These days, pretty much everyone seems to receive too many spam phone calls. It seems like I receive many more than my wife, and I always assumed it was related to my domain name registrations. I receive quite a few spam text messages, too, and those are almost always related to web development, SEO, or logo design, which I assume is the result of harvesting phone number information from the Whois records on my domain names.
The vast majority of my domain names are registered at GoDaddy, and although I do not use Whois privacy, GoDaddy redacts Whois data so my email and phone number do not show up on Whois lookups for my domain names. I speculated that the reason for the spam calls could be my domain name wins on DropCatch.com, which would appear as newly registered domain names at NameBright, where I do not use Whois privacy either:
Tempted to answer one of these spam calls to try and see where they’re coming from. My guess is the uptick in DropCatch wins looks like newly registered names and callers are selling web dev, logo, or search engine services. Should turn on privacy on those names.
— Elliot Silver (@DInvesting) October 7, 2020
Abdu Tarabichi responded to my tweet and recommended getting a Google Voice phone number for Whois records since I have more control over the calls sent to my phone from my Google Voice account. Since I already have a Google Voice phone number for business, I decided to change the phone number on my contact information for domain names registered at NameBright to see if that number starts receiving spam calls.
I just checked that account, and I have 13 missed calls since Friday and one text message. It seems pretty clear that spammers are harvesting phone number details from my public Whois records and as soon as they see what appears to be a new domain name registration, they are attempting to sell me various services they think I might want to use.
One alternative to using a Google Voice phone number for Whois settings is to simply add free Whois privacy to my domain names at NameBright. The downside to this is prospective buyers who use Whois records for contact information may have a more challenging time reaching me to buy a domain name. However, nearly all of my names registered at NameBright are listed for sale via DAN.com, so that should not be an issue.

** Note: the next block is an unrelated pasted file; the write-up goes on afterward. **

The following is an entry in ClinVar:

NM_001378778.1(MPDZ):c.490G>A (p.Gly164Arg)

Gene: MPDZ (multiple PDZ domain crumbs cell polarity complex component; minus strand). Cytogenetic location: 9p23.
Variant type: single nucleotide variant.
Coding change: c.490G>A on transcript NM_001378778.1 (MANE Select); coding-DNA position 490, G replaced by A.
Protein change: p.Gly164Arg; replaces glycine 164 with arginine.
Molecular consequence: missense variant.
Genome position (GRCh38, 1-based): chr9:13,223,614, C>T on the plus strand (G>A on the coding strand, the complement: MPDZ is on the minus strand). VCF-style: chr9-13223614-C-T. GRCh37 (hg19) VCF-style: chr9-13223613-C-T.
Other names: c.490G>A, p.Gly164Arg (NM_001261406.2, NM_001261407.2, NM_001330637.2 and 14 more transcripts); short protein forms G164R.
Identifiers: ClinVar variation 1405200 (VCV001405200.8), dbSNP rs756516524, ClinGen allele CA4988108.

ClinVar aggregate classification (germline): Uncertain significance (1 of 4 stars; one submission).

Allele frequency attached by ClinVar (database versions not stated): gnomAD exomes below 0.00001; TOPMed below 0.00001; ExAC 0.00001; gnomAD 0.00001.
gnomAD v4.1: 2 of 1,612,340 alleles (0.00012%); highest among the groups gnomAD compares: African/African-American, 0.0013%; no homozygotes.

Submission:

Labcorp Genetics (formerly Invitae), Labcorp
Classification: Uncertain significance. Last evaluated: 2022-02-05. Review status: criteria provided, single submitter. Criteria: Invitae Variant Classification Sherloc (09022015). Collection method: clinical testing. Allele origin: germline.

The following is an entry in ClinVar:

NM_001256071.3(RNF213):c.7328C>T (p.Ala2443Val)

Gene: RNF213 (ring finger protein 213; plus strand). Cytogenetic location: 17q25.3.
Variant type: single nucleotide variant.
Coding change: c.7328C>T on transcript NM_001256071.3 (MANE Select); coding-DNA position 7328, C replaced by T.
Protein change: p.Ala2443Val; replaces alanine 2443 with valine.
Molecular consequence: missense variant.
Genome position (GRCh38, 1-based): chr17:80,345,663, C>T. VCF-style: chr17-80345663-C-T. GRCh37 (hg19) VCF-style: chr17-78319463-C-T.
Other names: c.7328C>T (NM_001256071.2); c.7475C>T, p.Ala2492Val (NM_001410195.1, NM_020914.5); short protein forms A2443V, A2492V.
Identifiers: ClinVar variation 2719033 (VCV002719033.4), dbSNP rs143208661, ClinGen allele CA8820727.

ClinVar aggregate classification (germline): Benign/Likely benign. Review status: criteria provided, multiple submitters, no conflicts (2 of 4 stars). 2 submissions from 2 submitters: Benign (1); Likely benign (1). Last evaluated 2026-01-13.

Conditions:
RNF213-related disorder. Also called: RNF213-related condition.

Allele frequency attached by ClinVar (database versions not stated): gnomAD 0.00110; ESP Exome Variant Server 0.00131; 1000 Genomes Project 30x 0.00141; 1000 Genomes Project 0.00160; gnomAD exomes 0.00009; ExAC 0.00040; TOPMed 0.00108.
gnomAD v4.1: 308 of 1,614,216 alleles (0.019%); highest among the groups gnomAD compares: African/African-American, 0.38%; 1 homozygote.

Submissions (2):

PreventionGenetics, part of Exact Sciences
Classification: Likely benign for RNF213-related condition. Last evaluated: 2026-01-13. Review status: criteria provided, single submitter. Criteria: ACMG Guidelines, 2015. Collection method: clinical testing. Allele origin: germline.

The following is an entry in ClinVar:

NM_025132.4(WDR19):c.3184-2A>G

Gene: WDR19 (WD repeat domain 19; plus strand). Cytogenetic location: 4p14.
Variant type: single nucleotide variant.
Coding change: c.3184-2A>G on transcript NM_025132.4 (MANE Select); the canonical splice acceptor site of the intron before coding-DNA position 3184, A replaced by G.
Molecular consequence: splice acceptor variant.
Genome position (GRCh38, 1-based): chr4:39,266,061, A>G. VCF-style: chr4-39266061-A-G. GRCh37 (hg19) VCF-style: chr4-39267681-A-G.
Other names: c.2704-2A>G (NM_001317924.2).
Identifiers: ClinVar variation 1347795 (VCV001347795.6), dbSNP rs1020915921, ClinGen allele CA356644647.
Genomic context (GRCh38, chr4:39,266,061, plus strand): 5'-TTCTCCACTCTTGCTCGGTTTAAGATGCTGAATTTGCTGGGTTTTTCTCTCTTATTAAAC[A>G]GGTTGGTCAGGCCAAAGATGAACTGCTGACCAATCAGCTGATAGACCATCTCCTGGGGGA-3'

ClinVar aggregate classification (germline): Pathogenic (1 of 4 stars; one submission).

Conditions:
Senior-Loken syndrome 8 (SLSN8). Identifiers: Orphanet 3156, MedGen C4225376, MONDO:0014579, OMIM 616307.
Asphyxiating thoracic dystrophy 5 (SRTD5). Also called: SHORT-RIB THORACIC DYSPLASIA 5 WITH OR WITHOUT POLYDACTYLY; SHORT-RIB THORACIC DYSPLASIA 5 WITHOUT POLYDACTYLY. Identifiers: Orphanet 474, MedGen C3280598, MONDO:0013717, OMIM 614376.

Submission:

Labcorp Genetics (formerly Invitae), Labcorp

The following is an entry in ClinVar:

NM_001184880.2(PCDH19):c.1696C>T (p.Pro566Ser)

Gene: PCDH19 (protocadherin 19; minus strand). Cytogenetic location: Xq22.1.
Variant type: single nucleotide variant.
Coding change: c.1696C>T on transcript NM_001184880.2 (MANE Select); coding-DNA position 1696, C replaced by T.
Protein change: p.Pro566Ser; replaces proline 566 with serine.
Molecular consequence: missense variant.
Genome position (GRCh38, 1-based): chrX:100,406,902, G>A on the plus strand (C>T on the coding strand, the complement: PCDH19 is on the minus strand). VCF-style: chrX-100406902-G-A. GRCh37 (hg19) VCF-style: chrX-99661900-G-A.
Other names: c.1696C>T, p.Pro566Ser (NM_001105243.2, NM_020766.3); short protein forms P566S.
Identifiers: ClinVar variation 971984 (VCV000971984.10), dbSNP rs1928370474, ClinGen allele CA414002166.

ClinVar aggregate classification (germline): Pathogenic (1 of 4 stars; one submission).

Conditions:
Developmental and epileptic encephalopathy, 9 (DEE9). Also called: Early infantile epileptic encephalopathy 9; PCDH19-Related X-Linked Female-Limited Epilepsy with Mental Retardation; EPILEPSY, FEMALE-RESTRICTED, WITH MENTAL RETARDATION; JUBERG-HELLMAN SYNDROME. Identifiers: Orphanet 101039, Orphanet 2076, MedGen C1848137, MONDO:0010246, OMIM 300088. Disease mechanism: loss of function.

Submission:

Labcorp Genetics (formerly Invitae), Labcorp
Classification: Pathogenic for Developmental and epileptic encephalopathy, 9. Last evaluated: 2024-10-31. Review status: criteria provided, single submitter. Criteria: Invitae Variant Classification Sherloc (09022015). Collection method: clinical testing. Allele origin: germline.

Notably, I have seen people comment that the spam calls are being made by the domain registrars themselves. I have no reason to believe this is true. I suspect some spam callers may suggest they are somehow affiliated or related to the domain registrar to drop the guard of the domain registrant or make them more willing to
It’s long been assumed that an uptick in spam calls is likely related to Whois data harvesting, but I proved that to be true by changing the phone number on the domain names that have public Whois information.
Selling our data is a big big billion$$$ industry. What pisses us off is that we don’t have control of our own data, we are giving away FREE to those companies and they make money from our own data.
Wait till they get our health data!!
Magna cum laude
Graduate of Domain King Academy
MBA-My Big Ass(all of you have one)
PHD-people having dickheads
I have gotten spam text messages continuously for almost two years since I changed my phone number.
Every single one can be traced to a domain name registered at NameCheap. It is nearly impossible to contact them.
It makes me very angry, since some of those text messages occur before 7:00am and some in the middle of the night.
Not one message, not one, is registered to any other domain registrar except NameCheap! I will never use their services again, ever! Thank you for sharing about Google voice, I appreciate this post. 🙂
Most of the spammers are from India-the Mumbai area, and the phone # they use are from the New Jersey area code but thanks to VOIP, they work from home in Mumbai, New Delhi…
I get to chat with a couple of these folks and they are nice—they are just paid to do the job of calling and spamming emails –it is just a business.
Most of their business domains end with”soft” to sound like they are associated with Microsoft.
And the funniest thing is they always have a western last name –Miller,Jonhnson, or Laurie,Williams…
I Started Getting SPAM Calls After REG Names On GoDaddy Lately..
No Where Else Did I Reg And Buy…
Better Solution: Buy New # For GoDaddy And Other Internet S.Shows.
i just changed my whois phone number to the ftc complaint number….i wonder how that will shake out.